Passersby in the small city of Franklin could be easily deceived by the charming little historical building tucked in the quaint downtown, but inside the unassuming exterior is a small but mighty workforce toiling away on high-tech equipment—a single piece of which can cost $300,000—to help uncover a COVID-19 vaccine. As a small contract research organization, B2S Life Sciences continues to serve its drug development clients, but has nimbly launched a new effort to also help scientists quickly open the door to a COVID-19 vaccine.
Founded in 2015 as the brainchild of three Eli Lilly and Company alumni, B2S typically helps companies develop pharmaceuticals by performing data analytics and building testing capabilities to measure the efficacy of potential drugs. But like many other Hoosier life sciences companies, B2S is adding a layer of work in response to COVID-19.
“There are now 120 companies stating they’re developing [COVID-19] vaccines,” says B2S Life Sciences Chief Executive Officer Aleks Davis. “We decided we’d build some test capabilities—very similar to what we normally do—but specifically for COVID-19. Because a vaccine is a therapeutic in the drug development community, that’s really where our focus has been.”
Formerly a New Yorker, Davis connected with Mount Sinai Hospital in hard-hit New York City to obtain hundreds of patient samples that B2S has been analyzing in their lab. The company’s COVID-19 work centers on developing a test that drug development companies could use to evaluate the effectiveness of COVID-19 vaccine candidates. Davis says B2S Life Sciences’ tool will have the ability to test a potential vaccine’s effectiveness specifically for SARS-CoV-2, and not be confused by similar viruses.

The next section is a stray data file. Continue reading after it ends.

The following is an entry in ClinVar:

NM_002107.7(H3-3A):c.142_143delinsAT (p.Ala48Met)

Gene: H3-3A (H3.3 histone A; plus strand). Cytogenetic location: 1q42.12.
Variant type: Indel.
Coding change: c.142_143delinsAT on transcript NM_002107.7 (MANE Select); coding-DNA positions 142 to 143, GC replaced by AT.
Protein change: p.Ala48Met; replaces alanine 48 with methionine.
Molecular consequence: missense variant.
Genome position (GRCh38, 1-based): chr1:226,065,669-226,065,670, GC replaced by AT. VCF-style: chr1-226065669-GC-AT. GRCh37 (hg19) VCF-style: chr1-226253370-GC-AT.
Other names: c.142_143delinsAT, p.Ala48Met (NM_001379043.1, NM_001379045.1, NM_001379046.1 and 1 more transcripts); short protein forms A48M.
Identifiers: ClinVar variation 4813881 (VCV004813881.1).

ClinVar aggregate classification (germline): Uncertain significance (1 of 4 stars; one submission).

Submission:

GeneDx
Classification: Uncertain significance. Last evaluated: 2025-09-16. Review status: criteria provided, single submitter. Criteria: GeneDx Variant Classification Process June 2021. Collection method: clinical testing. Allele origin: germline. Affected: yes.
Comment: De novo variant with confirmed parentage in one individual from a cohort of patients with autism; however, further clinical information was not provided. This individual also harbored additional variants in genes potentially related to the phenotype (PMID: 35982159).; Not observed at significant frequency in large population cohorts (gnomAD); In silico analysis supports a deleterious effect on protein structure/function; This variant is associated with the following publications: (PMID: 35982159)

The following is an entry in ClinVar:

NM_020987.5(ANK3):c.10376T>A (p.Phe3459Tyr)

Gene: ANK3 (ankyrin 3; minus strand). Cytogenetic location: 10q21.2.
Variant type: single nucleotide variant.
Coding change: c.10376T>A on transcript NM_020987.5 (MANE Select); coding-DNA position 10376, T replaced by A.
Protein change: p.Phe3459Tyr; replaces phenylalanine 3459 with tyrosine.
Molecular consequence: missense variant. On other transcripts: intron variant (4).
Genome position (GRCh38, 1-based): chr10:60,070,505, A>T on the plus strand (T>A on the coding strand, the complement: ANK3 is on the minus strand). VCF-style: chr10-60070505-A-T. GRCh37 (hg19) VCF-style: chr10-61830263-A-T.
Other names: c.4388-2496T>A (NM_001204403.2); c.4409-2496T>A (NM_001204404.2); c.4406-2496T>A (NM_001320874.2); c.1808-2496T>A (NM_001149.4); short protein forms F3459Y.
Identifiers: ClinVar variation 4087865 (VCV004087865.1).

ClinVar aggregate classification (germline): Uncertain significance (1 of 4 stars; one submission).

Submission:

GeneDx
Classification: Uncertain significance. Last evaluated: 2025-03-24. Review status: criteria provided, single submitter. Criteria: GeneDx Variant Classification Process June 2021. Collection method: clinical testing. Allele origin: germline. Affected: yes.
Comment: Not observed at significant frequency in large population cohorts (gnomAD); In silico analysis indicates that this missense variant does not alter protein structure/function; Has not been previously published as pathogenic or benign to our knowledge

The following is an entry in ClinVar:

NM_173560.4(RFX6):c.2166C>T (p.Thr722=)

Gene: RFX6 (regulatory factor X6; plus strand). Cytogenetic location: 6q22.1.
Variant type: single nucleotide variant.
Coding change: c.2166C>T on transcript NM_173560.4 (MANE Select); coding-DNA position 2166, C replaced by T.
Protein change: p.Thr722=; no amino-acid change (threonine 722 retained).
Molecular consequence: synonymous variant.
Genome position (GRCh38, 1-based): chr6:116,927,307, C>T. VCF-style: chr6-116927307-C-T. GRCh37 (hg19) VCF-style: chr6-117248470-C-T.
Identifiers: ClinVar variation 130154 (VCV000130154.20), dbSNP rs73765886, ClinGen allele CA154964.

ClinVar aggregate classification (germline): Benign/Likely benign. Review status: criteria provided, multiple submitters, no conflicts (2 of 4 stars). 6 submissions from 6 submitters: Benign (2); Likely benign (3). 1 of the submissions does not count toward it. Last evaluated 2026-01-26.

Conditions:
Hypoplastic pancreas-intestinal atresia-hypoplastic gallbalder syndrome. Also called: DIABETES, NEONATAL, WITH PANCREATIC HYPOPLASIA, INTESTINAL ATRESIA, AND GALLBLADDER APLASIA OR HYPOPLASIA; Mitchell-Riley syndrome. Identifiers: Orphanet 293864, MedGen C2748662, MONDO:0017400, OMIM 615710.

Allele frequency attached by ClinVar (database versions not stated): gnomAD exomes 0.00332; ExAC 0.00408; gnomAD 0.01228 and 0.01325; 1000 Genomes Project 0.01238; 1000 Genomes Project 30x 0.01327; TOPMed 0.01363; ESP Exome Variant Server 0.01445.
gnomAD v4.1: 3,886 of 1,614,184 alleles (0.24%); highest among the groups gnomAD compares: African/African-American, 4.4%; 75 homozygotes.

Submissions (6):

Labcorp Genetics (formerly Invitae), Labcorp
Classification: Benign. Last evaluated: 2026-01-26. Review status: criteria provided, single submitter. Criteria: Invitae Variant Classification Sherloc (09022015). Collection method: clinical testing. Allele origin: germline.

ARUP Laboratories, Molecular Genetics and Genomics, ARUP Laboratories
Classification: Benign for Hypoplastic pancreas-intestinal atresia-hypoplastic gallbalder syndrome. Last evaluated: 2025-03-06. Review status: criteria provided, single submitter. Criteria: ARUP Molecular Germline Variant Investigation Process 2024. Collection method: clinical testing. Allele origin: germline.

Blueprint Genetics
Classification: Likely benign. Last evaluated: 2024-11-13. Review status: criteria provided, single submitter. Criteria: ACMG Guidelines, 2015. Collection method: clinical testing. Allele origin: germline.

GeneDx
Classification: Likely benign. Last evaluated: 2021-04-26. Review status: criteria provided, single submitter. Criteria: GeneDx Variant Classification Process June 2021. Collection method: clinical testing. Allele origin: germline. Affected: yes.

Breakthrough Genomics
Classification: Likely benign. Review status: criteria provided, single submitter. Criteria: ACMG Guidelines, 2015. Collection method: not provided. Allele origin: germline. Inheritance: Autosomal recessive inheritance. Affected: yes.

“This virus is very, very similar to…SARS and MERS—coronaviruses that have been in the public in the last decade or so,” says Davis. “So we’re putting our efforts toward making that differentiation between them.”
Davis says having such a test readily available could help speed the development of COVID-19 vaccines. The small company is looking to connect with a partner that is either developing a vaccine or analyzing vaccine samples to use its test.
“Normally, a company comes to us and says, ‘We want to measure this protein or this biomarker.’ They want it, we make it, and they’re going to use it,” says Davis. “This is a different model for us. The need is out there, but they’re not coming to our front door. So the next step is identifying central laboratories or companies that are going to be set up to run and support vaccine trials. We want to get them this test in a timely manner to help expedite the clinical trial and development process.”
Adding the extra layer of work focused on COVID-19 has demanded more manpower—the company has added five employees in recent weeks—and required B2S to accept a new level of risk.
“We’re not risking the company on it by any means, but we’re risking finances and resources on it,” says Davis. “We’ve worked with the Indiana Economic Development Corp. on tax credits…we’ve received R&D tax credits before, so [B2S] is a beneficiary of the community we’re in; those things are very, very helpful for a small company. [Focusing on COVID-19] is an opportunity to take what we know and apply it to something we feel like is needed in an urgent manner.”
Offsetting that risk is an uptick in demand for the company’s standard work, much of which comes from pharmaceutical hubs on the East and West Coasts.
“The Boston/Cambridge area, San Francisco and San Diego were all hit really hard with COVID-19; they essentially shut down, so we ended up getting a lot of work as a result,” says Davis. “In the past few weeks, we’ve hired people to keep up with things.”
The company’s rapid growth has taken it from about 10 employees in 2017 to nearly 40.
“To be able to grow in a community like Franklin has been very rewarding, and we look forward to continuing that,” says Davis. “And we’re excited about working with novel therapeutics that are going to be coming out in the future. Now more than ever, people are recognizing the importance of medical research.”
Davis says COVID-19 has altered what a typical workday looks like at B2S.
Davis says developing a tool for companies to test a vaccine candidate could speed the path to clinical trials.